Foolishness to the Mainline Protestants

I'm still working through McKnight's book with the club, but here's something I found in a UM Connection article, exploring factors leading to decline in membership in the United Methodist Church.  When in doubt, look to the megachurch:

"Instead of small wooden pews, one or two microphones, and an organ or piano, mega-churches boast stadium style seating for thousands, use state of the art visual projection equipment and play mostly contemporary music, often with a full band."

I can hear the spiritual seeker now:  "Almost am I persuaded to be a Christian, but that projector is so 2006!"

To be fair to the author, more is mentioned than just technology, but the article is program-heavy.  I have seen technology, management techniques, and creative programming produce impressive results in ministry.  Programs also offer security, as they allow programmers a certain amount of control over the outcomes.  However, if the Gospel is to be believed, such security is misplaced, and is a danger to authentic ministry.  Not to be down on technology and management techniques, but the church has relied upon them for too long. 

I like the N.T. Wright quote on page 76:

…the point of the Spirit is to enable those who follow Jesus to take into all the world the news that he is Lord, that he has won the victory over the forces of evil, that a new world has opened up, and that we are to help make it happen.

       

 

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About Corey Sharpe

Where do we get our beliefs? Three theological perspectives have significantly shaped my Christian identity: Evangelicalism, the early Methodist tradition and liberation theology. From my coming to faith in a Baptist church and throughout my education in a Baptist school and college, I was nurtured by convictions that emphasized a spiritual rebirth, a personal relationship with Jesus Christ and the centrality of the Bible. Even when I disagree with certain aspects of evangelicalism, it has deeply influenced my sense of what it means to be a follower of Jesus Christ. My seminary studies spawned my interest in early Methodism, particularly its approach to spiritual formation. Its leaders were convinced that only a foundation of doctrine and discipline would lead to a meaningful transformation of the heart and mind. In other words, having the mind of Christ enables me to be more like Christ. Life in a suburban culture obscures the increasing gap between the poor and rich, as well as the Bible’s close identification with the poor. My doctoral work in socio-cultural context exposed me to liberation theology, which helps me see redemptive history as a history of oppressed groups, written from the perspective of the powerless, about a God who is actively involved with the poor in their struggles. I am now the pastor at Huntingtown United Methodist Church in Calvert County, Maryland. Together my wife and I are raising 4 young theologians.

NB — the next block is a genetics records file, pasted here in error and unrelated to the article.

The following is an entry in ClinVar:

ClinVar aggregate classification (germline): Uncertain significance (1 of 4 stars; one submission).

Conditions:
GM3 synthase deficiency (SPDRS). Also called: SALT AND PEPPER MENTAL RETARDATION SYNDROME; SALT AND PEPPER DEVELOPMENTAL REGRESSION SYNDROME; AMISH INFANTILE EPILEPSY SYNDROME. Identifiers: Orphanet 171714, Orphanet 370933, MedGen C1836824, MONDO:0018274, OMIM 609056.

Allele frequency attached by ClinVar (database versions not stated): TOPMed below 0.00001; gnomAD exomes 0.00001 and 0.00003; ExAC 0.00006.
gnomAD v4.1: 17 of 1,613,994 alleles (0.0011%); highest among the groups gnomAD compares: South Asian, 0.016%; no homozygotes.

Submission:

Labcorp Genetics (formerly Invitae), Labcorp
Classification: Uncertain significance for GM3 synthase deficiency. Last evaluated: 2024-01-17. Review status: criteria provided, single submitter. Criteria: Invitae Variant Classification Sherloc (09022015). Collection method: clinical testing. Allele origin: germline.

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One Response to Foolishness to the Mainline Protestants

  1. Gina Dawson says:

    [ciò è buono] Aahh…I can hear it now…just add a new program offering, change some bells and whistles and they’ll come.

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